Saturday, September 11, 2010

Sept. 11 musings, 2010-style

Who'd have thought that the ninth anniversary of 9/11 would be so contentious? The tenth, I could understand, but the past eight years involved solemn remembrance and mourning. No more of that: Sept. 11 is political all over again.
It's not as if it has no reason to be. The "victory mosque" proponents, those self-styled Constitutionalists, will be displaying American flags and reading off every name of those killed in the 2001 attack. Good for them, but it's not going to win me over to their side. Emperor Hirohito could have raised an American flag at Pearl Harbor in 1951. Would it honestly have mattered? A slap in the face is still an insult, even if you wore thickly padded gloves when delivering it.
However, I am relieved that the pastor in Gainesville called off the Koran-burning. It was a profoundly stupid idea. It doesn't exactly take much to inflame Muslim passions. This would have been catastrophic. Our troops would have been in danger like never before. Americans needed to denounce this.
Yes, they burn Bibles in Saudi Arabia regularly. But the Muslim world not taking their own hypocrisy into account is something we've had to live with. Primitive actions on our part do nothing to cancel out primitive actions on the part of another's.
I have no idea whether the Ground Zero mosque-builders are moderates or not. I think Imam Faisal has dark links he's not telling us about. It wouldn't surprise me one bit if Saudi Arabian money started furnishing the place. But I do know that there are Islamic moderates out there. And burning their holy book is as insensitive to them as the Ground Zero mosque is to most Americans.
I was in Morocco last year. The Moroccans pride themselves on a liberal interpretation of the Koran. They welcome tourists and allow churches and synogogues; there is even a Jewish cemetary in Marrakech that is well looked-after. It's an Islamic society but I didn't feel that I had to watch my step. I would not want to offend these people. Your average Moroccan cannot be compared to an Al-Qaeda terrorist. There are even plenty of Iranians that love America and Americans. We cannot afford to lose them as friends by supporting the torching of the one book they hold in reverance.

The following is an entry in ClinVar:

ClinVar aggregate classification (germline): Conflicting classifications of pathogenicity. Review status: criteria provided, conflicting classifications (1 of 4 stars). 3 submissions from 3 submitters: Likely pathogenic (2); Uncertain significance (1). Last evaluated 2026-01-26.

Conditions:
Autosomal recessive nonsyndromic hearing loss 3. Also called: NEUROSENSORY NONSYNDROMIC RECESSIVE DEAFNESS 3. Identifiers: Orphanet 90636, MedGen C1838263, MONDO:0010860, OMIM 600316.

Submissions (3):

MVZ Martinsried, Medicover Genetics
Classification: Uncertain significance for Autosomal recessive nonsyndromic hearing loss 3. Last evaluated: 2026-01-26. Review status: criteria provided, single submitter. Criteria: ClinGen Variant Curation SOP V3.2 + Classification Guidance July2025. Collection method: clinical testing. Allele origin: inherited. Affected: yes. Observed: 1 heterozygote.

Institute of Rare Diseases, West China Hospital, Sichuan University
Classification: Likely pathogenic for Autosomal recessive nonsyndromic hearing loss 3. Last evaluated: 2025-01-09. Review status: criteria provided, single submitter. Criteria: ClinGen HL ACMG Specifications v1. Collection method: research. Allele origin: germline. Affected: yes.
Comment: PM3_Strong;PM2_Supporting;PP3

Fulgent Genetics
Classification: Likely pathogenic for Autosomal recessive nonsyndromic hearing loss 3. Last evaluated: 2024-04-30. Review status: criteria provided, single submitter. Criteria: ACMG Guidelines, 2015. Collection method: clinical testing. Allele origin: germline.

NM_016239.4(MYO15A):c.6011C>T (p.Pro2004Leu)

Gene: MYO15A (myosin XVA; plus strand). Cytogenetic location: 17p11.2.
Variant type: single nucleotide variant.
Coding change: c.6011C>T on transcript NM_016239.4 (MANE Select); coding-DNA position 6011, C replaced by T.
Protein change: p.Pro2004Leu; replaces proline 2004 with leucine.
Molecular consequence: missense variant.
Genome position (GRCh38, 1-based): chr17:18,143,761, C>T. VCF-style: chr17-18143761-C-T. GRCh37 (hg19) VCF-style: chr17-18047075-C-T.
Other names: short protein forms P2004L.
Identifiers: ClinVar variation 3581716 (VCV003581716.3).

And do we really want to borrow a tactic from the Nazis?
The pastor is not exactly the best example of a Christian. His views on women don't seem any more enlightened than those of extremist Islamists.
Grieve for the memory of the crime committed against us nine years ago. Don't stand for being told that you're un-American if you oppose the Ground Zero Islamic cultural center. But leave the Koran alone. That tome is not our enemy; it's the brainwashed extremists who interpret it far too radically, and the pride they take in their unyielding position, who threaten us.
And with that said, I'm going to listen to some pure, unadulterated rock'n'roll from a band that's as American as they come:


rocslinger said...

Well said,
I may have contention with the Koran but not with those who would have a peaceful reverence for it.

The guy organizing the burning is a nut case and not worth the press he recieved.

Nightdragon said...

I have contentions with any religious tome. Things written thousands of years ago, but people still take absolutely literally and try to apply to today's world ... the cause of a lot of problems. People just don't want to accept that they were written by certain groups of men, more primitive in their society than ours, trying to figure out and interpret the world around them.

But, like flags, I don't think they should be burnt.

goddessdivine said...

Ah, the Ramones. Great group.

We do not need to sink to the level of the Islamic extremists. Seriously; what will burning their book do? (Besides ignite their hatred.) As a Christian myself, I dare say that this guy is not a Christian.